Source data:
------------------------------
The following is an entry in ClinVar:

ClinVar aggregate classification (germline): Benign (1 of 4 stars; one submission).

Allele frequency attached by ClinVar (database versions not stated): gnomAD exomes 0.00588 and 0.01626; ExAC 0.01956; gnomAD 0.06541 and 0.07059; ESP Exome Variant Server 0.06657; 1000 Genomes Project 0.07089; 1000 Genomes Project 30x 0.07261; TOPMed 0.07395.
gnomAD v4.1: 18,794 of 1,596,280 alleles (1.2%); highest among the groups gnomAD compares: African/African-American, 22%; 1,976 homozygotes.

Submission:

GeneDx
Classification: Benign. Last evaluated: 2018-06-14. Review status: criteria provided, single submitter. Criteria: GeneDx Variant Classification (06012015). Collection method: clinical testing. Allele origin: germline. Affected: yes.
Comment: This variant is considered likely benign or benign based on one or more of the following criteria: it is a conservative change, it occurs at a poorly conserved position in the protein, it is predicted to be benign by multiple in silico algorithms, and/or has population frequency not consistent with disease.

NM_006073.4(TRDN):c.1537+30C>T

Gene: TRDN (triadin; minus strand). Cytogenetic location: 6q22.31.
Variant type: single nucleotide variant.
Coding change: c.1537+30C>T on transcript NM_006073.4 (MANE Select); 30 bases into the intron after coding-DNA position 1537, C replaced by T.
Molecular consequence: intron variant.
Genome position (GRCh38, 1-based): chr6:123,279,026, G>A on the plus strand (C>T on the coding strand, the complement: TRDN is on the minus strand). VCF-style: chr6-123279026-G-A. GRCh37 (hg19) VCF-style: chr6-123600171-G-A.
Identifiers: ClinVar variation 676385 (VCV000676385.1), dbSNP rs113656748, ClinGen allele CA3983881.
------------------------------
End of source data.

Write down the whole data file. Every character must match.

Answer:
The following is an entry in ClinVar:

ClinVar aggregate classification (germline): Benign (1 of 4 stars; one submission).

Allele frequency attached by ClinVar (database versions not stated): gnomAD exomes 0.00588 and 0.01626; ExAC 0.01956; gnomAD 0.06541 and 0.07059; ESP Exome Variant Server 0.06657; 1000 Genomes Project 0.07089; 1000 Genomes Project 30x 0.07261; TOPMed 0.07395.
gnomAD v4.1: 18,794 of 1,596,280 alleles (1.2%); highest among the groups gnomAD compares: African/African-American, 22%; 1,976 homozygotes.

Submission:

GeneDx
Classification: Benign. Last evaluated: 2018-06-14. Review status: criteria provided, single submitter. Criteria: GeneDx Variant Classification (06012015). Collection method: clinical testing. Allele origin: germline. Affected: yes.
Comment: This variant is considered likely benign or benign based on one or more of the following criteria: it is a conservative change, it occurs at a poorly conserved position in the protein, it is predicted to be benign by multiple in silico algorithms, and/or has population frequency not consistent with disease.

NM_006073.4(TRDN):c.1537+30C>T

Gene: TRDN (triadin; minus strand). Cytogenetic location: 6q22.31.
Variant type: single nucleotide variant.
Coding change: c.1537+30C>T on transcript NM_006073.4 (MANE Select); 30 bases into the intron after coding-DNA position 1537, C replaced by T.
Molecular consequence: intron variant.
Genome position (GRCh38, 1-based): chr6:123,279,026, G>A on the plus strand (C>T on the coding strand, the complement: TRDN is on the minus strand). VCF-style: chr6-123279026-G-A. GRCh37 (hg19) VCF-style: chr6-123600171-G-A.
Identifiers: ClinVar variation 676385 (VCV000676385.1), dbSNP rs113656748, ClinGen allele CA3983881.